# Correct use of S.V.D. regression on my data

All I(barley) know is electrical engineering. Only ever taken one basic stat class and a linear alg. class. So please use layman terms. I'm working on a wireless power transfer system. (Like those wireless power phone charging pads).There are two coils, one that sends power(Tx) and one that receives power (Rx) and materials that can increase wireless power transfer if cleverly placed in either coil. Three materials: sheet material (large and small), and ribbon material.

No material - NM, Large sheet - LS, Small sheet - SS, Ribbon material - RM

From my experiments there are 5 possibilities. 1) I did no materials, 2) SS in the Tx, 3) LS in the Tx, 4) LS in Tx and SS in Rx, 5) RM in TX.

Then wireless power transfer was tested for distances 14cm - 5.5 cm., .5 step

I recently looked into the S.V.D. (part where I'm out of my comfort zone and probably wrong) for data and regression models. I thought it was really fascinating. I made a data matrix where if the category (say no material in Rx) is satisfied it gets a 1. If not then 0 (for me this part was a shot in the dark, it was the only way I could think to make a matrix that could use the SVD). Then all distances from 14 - 5.5. Matrix is 90,7.
Ex: 14 1 0 0 1 0 0, stands for no material in Rx and SS material in Tx at 14 cm

$$\begin{pmatrix} D & NM-RX & NM-TX & SS-RX & SS-TX & LS-TX & TX-R \\ 14 & 1 & 0 & 0 & 1 & 0 & 0 \\ 14 & 1 & 0 & 0 & 0 & 1 & 0 \\ 14 & 0 & 0 & 1 & 0 & 1 & 0 \\ 14 & 1 & 0 & 0 & 0 & 0 & 1 \\ 14 & 1 & 1 & 0 & 0 & 0 & 0 \\ 13.5 & 1 & 0 & 0 & 1 & 0 & 0 \\ 13.5 & 1 & 0 & 0 & 0 & 1 & 0 \\ \vdots \end{pmatrix}$$ Then a vector containing all the matching voltages (my actual experimental data) $$\begin{pmatrix} V \\ 0.23 \\ 0.3 \\ 0.4 \\ 0.3 \\ 0.3 \\ 0.25 \\ 0.4 \\ \vdots \end{pmatrix}$$ I ran some SVD stuff on my data matrix and results. I also randomly shuffled the data/result matrix because I read that helps (which it does) but I have no idea why? The original matrix has some patterns tht mess up the SVD? One dimension is very high, which makes sense because distance is the biggest driving factor. Voltage data shoots up when the coils approach 5 cm. Then some of the other dimensions are around equal size, some are near zero. I ran a Ax = b, least squares thing. and I had some x vector that was a "best fit model?" I plotted the actual voltage results against my best fit model, and was surprised they seem accurate( to me, I have no idea)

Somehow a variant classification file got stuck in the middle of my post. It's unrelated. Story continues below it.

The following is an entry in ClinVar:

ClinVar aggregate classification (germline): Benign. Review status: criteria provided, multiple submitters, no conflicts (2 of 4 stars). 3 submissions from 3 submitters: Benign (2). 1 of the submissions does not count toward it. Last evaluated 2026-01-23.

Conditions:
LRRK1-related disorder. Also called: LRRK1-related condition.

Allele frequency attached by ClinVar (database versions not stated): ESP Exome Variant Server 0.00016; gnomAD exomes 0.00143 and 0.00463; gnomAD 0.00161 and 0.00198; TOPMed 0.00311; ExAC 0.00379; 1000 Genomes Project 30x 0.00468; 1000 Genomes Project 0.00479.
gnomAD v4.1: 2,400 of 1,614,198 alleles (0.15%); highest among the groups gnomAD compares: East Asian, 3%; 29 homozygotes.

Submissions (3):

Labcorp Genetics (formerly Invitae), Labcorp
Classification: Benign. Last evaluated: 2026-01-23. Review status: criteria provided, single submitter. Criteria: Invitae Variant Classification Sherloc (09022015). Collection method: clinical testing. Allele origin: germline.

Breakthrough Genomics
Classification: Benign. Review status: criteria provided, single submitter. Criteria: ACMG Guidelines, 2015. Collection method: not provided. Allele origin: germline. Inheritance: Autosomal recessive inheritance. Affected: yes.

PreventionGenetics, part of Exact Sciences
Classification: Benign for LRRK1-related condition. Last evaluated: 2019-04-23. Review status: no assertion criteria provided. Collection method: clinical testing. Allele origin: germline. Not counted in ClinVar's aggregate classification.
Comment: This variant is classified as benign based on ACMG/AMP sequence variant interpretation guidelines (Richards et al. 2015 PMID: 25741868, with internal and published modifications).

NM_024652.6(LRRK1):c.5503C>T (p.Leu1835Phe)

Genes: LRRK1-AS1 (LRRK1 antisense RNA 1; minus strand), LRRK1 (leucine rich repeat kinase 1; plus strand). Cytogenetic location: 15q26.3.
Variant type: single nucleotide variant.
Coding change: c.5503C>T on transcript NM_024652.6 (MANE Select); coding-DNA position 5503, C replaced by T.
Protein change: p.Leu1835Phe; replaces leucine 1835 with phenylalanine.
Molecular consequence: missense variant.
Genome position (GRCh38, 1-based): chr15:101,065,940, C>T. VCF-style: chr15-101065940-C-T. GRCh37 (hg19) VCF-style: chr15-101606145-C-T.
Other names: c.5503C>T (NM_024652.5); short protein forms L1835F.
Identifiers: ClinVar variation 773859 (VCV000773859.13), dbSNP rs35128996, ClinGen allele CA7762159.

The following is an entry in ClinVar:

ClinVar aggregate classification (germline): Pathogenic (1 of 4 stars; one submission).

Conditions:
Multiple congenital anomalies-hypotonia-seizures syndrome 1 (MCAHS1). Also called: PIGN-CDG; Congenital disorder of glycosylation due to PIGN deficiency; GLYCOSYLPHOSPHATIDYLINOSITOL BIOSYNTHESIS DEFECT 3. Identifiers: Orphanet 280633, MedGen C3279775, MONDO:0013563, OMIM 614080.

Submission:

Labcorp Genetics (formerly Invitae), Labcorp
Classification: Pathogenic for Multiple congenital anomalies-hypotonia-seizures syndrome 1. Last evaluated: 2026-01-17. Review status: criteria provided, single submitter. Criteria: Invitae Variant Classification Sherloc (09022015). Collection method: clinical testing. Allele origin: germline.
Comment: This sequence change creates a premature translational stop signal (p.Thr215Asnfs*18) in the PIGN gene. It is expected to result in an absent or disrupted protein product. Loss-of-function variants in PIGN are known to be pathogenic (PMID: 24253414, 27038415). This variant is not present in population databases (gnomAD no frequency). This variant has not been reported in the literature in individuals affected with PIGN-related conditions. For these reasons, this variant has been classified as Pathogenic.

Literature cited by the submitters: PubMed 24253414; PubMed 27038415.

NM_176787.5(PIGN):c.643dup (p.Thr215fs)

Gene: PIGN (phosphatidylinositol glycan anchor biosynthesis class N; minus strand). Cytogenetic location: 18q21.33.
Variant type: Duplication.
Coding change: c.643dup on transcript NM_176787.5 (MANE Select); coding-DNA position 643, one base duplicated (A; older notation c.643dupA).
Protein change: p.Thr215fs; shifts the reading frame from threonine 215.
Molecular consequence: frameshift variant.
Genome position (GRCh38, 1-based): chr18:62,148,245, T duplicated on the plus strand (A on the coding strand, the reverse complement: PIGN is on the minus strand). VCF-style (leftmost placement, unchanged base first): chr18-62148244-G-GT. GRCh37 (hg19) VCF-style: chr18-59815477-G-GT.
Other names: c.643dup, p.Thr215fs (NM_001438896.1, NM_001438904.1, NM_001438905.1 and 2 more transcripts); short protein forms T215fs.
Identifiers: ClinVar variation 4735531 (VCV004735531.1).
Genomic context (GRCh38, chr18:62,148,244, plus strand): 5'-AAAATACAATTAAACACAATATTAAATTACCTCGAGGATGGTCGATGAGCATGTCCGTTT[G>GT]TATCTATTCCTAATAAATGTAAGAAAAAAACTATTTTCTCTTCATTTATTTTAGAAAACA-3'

There are definitely issues, at close distances (hopefully closer than 5 cm) the materials start affecting each other from something called mutual inductance. Inception thing where wireless voltage magnetic fields start affecting the transmitting fields. I'm wondering if that means at close distances the independent variables start becoming dependent one each other? Also my model shows for some trials, there is negative voltage which can’t be. I'm really curious if what Im doing is worth while. Original data: